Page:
test(int x, int y) { z = twice(y); if (x == z) { if (x > y + 10) ERROR; } } int main() { x = read(); y = read(); test(x,y); } Symbolic execution: example Value constraints: X->x0 Y->y0 Path constraints: True
  12. int twice(int v) { return 2 * v; } void

    test(int x, int y) { z = twice(y); if (x == z) { if (x > y + 10) ERROR; } } int main() { x = read(); y = read(); test(x,y); } Symbolic execution: example Value constraints: X->x0 Y->y0 Z->2*y0 Path constraints: True
  13. int twice(int v) { return 2 * v; } void

    test(int x, int y) { z = twice(y); if (x == z) { if (x > y + 10) ERROR; } } int main() { x = read(); y = read(); test(x,y); } Symbolic execution: example Value constraints: X->x0 Y->y0 Z->2*y0 Path constraints: x0 = 2y0 Value constraints: X->x0 Y->y0 Z->2*y0 Path constraints: x0 != 2y0 Create two different states after conditional branch - if (x==z)
  14. int twice(int v) { return 2 * v; } void

    test(int x, int y) { z = twice(y); if (x == z) { if (x > y + 10) ERROR; } } int main() { x = read(); y = read(); test(x,y); } Symbolic execution: example Value constraints: X->x0 Y->y0 Z->2*y0 Path constraints: x0 =2y0 ^ x0 > y0+10 Value constraints: X->x0 Y->y0 Z->2*y0 Path constraints: x0 =2y0 ^ x0 <= y0+10
  15. int twice(int v) { return 2 * v; } void

    test(int x, int y) { z = twice(y); if (x == z) { if (x > y + 10) ERROR; } } int main() { x = read(); y = read(); test(x,y); } Symbolic execution: example Value constraints: X->x0 Y->y0 Z->2*y0 Path constraints: x0 = 2y0 ^ x0 > y0+10 Reachability condition of label ERROR:
  16. int twice(int v) { return 2 * v; } void

    test(int x, int y) { z = twice(y); if (x == z) { if (x > y + 10) ERROR; } } int main() { x = read(); y = read(); test(x,y); } Symbolic execution: example Value constraints: X->x0 Y->y0 Z->2*y0 Path constraints: x0 = 2y0 ^ x0 > y0+10 Reachability condition of label ERROR: SMT Solver gives the following solution: x0 = 40, y0 = 20
  17. • Symbolic execution was originally used for tests generation (in

    the 70s of the last century): • Input values of tested program are marked as symbolic • In case of program error\vulnerability at some point in the executable we resolve the reachability constraints to this point • Found conditions on input data form the required test • This scheme is widely used in different verification systems Symbolic execution: applications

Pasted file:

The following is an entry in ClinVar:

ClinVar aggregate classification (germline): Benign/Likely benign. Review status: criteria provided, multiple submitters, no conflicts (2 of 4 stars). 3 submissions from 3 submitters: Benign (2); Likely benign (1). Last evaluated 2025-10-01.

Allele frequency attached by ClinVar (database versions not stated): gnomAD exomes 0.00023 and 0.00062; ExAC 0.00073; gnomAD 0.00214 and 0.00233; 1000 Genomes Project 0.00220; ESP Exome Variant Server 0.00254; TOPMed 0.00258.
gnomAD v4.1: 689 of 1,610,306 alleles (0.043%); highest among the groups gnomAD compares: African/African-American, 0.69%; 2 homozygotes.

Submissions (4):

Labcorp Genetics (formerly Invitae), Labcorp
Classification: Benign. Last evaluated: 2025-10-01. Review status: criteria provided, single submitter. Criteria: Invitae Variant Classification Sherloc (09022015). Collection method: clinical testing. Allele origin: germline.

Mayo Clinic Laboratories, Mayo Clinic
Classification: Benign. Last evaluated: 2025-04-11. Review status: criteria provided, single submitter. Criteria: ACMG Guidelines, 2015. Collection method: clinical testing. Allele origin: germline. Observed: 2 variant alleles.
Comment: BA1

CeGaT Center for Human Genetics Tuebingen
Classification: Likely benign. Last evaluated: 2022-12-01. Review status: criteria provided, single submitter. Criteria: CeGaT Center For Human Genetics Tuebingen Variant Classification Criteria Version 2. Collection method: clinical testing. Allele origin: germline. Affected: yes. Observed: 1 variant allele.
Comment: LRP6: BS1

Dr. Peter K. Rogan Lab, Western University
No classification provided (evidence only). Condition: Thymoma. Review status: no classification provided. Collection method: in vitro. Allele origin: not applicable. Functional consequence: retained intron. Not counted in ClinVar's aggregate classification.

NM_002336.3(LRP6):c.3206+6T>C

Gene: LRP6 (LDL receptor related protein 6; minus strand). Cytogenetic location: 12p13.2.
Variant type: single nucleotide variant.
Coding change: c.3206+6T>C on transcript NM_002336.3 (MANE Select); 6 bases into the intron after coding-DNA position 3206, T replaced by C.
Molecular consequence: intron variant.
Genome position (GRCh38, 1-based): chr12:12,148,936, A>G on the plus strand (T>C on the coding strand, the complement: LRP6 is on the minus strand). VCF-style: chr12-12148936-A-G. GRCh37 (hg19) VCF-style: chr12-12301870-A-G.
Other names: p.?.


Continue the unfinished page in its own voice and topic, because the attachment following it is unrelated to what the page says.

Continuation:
18. • Symbolic execution: general scheme translator into IR assembler instruction

    Set of IR instructions Pool of states (one state per execution path) State №1 State №2 State №… State №500 Each state holds the following data: • Current IP (instruction pointer) • Symbolic context (registers, memory cells) • Constraints Executor (director) – processes particular state X86: mov eax, ecx ___________________ IR: STR R_ECX:32, , V_00:32 STR V_00:32, , R_EAX:32 Interpreter – contains handlers for each IR instruction translation Conditional branch with condition X If some “interesting” point is reached, check its reachability: extract path constraints from state and solve corresponding smt task SMT-Solvers: Z3, STP, Boolector New state a: Constraints += X New state b: Constraints += ~X Add new states into the pool Searcher selects state from the pool
  19. Symbolic execution – existing problems • path explosion (how to

    generate smaller number of states?) • cycle-unrolling (how to process cycles, the exit condition of which depend on symbolic variable?) • symbolic pointers (how to handle load and store operations, the address of which are also symbolic?) • constraint difficulty (some generated constraints are too difficult for all SMT-solvers to evaluate and find exact solutions) • external resources (how to process file handlers and other references to external objects?)
  20. Symbolic execution – possible solutions • path explosion – merge

    (unite) several states into bigger one (but when and how?) • path explosion – simultaneous processing of various states (parallel symbolic execution). • cycle unrolling, symbolic pointers – use specific SMT-logics (how effective is it?) • external resources – use DSL in order to describe external calls in terms of solver‘s expressions